The awards were first handed out in 2007 and previous best picture winners are South Korea’s Secret Sunshine, Kazakhstan’s Oscar nominated Tulpan, Australia’s Samson and Delilah and China’s Aftershock. Something tells me this year’s prize will come to the Middle East for the first time.

Here’s the list of nominees in the main categories along with my comments.

Best Feature Film
A Separation (Iran)
Once Upon a Time in Anatolia (Turkey)
Goodbye (Iran)
Let the Bullets Fly (China)
Wedding Planners (India)

Prediction: Once Upon a Time in Anatolia

The big snub of the category is Lebanon’s Where do we go now? I haven’t seen the list of all eligible titles though and I suspect it missed out because of release date regulations. Russia’s extremely well received Elena and Australia’s The Eye of the Storm are two other films I expected to see here. They’re nominated elsewhere but not in the top category.

All these five countries have been on this stage before. China has the most previous nominations with four (and one win). Turkey follows with three, Iran with two and India with one. Nuri Nilge Ceylan and Asghar Farhadi both had their films in contention here with Three Monkeys in 2008 and About Elly in 2009. Iran is not the first country to score double nominations; China got there in 2009 and South Korea in 2010 but neither country managed a win. Given the popularity of Poetry over Aftershock last year, I’d blame Korea’s loss on vote splitting. If that’s the case, A Separation might be left behind by the Turkish film this year as well. I’ve put my money on Anatolia.

Best Director
Asghar Farhadi (A Separation)
Nuri Bilge Ceylan (Turkey)
Mohammad Rasoulof (Goodbye)
Jiang Wen (Let the Bullets Fly)
Na Hong Jin (The Yellow Sea)

Prediction: Jiang Wen (Let the Bullets Fly)

The lone director nominee is the South Korean filmmaker. Ceylan has won this award in 2008 for the aforementioned Three Monkeys. Iran and China have also won the award (with different directors) in the past.

Best Actress
Leila Zare (Goodbye)
Judy Davis (The Eye of the Storm)
Shayesteh Irani (Facing Mirrors)
Nahed El Sebai (Cairo 678)
Nadezhda Markina (Elena)

Prediction: Nadezhda Markina (Elena)

The only nominee I’ve seen here is Zare and she’s very strong if a touch too cold. Hopefully I’ll get to see Elena before the ceremony too.

Best Actor
Peiman Moaadi (A Separation)
Daniel Connors (Toomelah)
Fa’afiaula Sagote (The Orator)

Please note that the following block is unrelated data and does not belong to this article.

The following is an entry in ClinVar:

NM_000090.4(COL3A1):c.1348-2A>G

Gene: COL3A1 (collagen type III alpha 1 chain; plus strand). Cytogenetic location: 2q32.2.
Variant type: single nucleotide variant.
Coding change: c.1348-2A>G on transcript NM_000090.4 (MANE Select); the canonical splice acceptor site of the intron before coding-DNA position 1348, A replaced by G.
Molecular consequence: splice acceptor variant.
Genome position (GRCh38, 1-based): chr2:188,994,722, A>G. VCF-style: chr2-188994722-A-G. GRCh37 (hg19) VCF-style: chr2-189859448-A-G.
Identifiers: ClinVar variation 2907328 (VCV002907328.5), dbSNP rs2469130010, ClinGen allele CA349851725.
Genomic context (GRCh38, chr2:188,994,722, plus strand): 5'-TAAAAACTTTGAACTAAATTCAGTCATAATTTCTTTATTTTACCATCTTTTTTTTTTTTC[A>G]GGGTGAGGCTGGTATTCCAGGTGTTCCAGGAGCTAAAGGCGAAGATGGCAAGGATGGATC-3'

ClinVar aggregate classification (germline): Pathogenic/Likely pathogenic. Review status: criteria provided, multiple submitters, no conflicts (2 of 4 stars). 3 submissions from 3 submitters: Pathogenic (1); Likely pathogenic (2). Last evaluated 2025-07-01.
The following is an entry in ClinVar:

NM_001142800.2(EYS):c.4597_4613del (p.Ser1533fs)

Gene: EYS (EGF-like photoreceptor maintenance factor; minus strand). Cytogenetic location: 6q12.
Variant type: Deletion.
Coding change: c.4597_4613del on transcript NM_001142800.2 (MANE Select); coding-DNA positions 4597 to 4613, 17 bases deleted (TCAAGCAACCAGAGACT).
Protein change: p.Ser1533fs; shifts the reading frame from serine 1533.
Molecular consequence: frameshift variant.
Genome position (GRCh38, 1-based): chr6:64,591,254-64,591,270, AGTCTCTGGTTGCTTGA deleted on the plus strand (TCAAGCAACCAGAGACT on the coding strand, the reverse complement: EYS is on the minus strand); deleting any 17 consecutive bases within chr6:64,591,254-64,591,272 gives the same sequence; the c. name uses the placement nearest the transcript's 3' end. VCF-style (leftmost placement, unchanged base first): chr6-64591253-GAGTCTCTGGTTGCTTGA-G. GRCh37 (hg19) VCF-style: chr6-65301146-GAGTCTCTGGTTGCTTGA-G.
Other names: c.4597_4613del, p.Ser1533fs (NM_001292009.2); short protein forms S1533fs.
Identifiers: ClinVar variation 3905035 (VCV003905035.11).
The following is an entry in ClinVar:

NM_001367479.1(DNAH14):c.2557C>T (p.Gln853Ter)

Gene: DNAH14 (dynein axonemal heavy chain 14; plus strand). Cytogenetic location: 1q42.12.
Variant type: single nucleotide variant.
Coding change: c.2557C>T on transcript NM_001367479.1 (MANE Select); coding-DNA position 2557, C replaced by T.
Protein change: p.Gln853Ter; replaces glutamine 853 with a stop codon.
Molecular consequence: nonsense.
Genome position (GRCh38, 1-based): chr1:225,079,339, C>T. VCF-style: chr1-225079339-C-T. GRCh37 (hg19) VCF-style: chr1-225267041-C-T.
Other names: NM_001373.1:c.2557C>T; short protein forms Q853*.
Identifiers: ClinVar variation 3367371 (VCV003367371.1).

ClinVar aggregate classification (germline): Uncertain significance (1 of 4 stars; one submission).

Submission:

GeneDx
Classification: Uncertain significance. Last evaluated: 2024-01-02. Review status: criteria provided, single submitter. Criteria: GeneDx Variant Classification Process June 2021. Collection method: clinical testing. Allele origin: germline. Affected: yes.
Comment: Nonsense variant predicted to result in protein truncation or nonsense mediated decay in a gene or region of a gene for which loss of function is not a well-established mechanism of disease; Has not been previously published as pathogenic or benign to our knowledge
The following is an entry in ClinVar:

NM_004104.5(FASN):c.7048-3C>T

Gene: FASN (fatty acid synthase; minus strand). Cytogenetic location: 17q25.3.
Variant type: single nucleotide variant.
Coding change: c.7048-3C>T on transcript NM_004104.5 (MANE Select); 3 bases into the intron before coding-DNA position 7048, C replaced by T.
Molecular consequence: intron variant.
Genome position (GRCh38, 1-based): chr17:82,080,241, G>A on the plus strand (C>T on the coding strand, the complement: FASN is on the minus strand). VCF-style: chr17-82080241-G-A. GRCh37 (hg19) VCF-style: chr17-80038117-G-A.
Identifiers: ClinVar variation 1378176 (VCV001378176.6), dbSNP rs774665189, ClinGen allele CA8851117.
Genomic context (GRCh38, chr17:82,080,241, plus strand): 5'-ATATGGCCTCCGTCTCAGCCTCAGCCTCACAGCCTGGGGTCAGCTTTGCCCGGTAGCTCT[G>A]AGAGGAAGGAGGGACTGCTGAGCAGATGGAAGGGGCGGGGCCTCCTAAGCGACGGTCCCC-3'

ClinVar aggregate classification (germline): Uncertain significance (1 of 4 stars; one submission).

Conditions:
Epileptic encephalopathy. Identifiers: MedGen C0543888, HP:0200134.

Wang Baoqiang (Mr. Tree)
Sasson Gabay (Restoration)

Prediction: Peiman Moaadi (A Separation)

The biggest surprise here is that none of the men from Anatolia made the shortlist. The cast was strong all around, but Muhammet Uzuner created a complex character with his nuanced performance that really stood out. Given the film’s warm reception, I think that’s the biggest snub in the nominations.

Best Screenplay
Asghar Farhadi (A Separation)
Nuri Bilge Ceylan, Ercan Kesal and Ebru Ceylan (Once Upon a Time in Anatolia)
Yoon Sung-hyun (Bleak Night)
Denis Osokin (Silent Souls)
Alexey Balabanov (A Stoker)

Prediction: Asghar Farhadi (A Separation)

Silent Souls had a good festival run last year but its only nomination comes in this category. Bleak Night and A Stoker didn’t have luck anywhere else either.

Best Cinematography
Mark Lee Ping Bin (Norwegian Wood)
Gokhan Tiryaki (Once Upon a Time in Anatolia)
Yuri Klimenko (The Edge)
Sonthar Gyal (Old Dog)
Vladimir Bashta (Brest Fortress)

Gokhan Tiryaki (Once Upon a Time in Anatolia)

I’ve seen three of the nominees here (Anatolia, Norwegian Wood and The Edge). While all are strong works, Anatolia should walk away with this one easily.

The other three categories are Best Animated Feature (where all five nominees look terrific), Best Documentary (where Iran competes with Amin) and Best Children’s Feature (where Iran competes with Wind and Fog).

The main question for me is whether one film can sweep or not. If it can, it’ll be A Separation unless the jury feels the film is over-rewarded with the sweep at Berlin. If there’s no sweep, A Separation will miss out on the top prize since the screenplay prize is a no brainer. Can it win both AND best actor or is Moaadi the one who comes up short in favour of the big prize? Can any film other than Anatolia beat A Separation to the top prize?